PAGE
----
Prime Minister Kyriakos Mitsotakis characterised the possibility of imposing a new general lockdown “almost unthinkable”, speaking to historian and author Yuval Noah Harari for the New York Times.
In the presence of Liz Alderman, the New York Times‘ chief financial officer the PM stressed that “We have three or four difficult months ahead of us,” adding that “We are now using more local lockdowns, smart tracking, mass testing.”
The PM explained that the “Greek experiment” in dealing with the Covid-19 would not have been successful during the first wave of the pandemic if the government had failed to get citizens more actively involved and build a relationship of trust with the authorities. “I mean the state and not necessarily the elected government- and citizens.”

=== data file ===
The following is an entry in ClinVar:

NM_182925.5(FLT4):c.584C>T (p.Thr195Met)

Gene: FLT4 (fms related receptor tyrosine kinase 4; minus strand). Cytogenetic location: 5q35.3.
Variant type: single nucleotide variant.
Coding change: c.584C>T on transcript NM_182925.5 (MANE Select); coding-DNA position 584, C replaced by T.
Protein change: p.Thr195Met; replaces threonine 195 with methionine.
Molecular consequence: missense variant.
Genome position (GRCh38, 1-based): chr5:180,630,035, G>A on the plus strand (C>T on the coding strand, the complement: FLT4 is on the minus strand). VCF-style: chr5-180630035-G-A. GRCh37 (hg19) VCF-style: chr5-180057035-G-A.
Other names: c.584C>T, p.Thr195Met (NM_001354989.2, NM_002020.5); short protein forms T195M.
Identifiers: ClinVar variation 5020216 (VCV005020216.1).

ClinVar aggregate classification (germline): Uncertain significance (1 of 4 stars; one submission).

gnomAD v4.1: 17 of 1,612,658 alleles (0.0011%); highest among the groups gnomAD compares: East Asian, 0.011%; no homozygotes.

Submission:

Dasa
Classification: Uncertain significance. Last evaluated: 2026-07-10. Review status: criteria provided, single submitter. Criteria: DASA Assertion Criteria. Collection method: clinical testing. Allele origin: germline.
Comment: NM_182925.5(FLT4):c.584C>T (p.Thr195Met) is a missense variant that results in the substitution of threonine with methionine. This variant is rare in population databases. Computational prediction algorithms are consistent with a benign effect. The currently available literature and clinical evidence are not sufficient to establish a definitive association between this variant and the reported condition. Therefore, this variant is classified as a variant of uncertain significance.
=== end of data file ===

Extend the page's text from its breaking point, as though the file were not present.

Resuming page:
“I think there is a general agreement between European countries, that it is very difficult, almost unthinkable to go to a second general lockdown. Now, we are using more local lockdown, smart tracking, mass testing.”
The Greek PM wished all the best to President Trump and his wife in the fight against the virus. “If I could take away something from this sad affair is that the virus does not discriminate, it excludes no one, it can affect us all.”
Asked about concerns raised that authoritarian regimes could emerge in the future as a result of the health crisis, he noted that “the great challenge is the reinvention of the state within the framework of democracy.”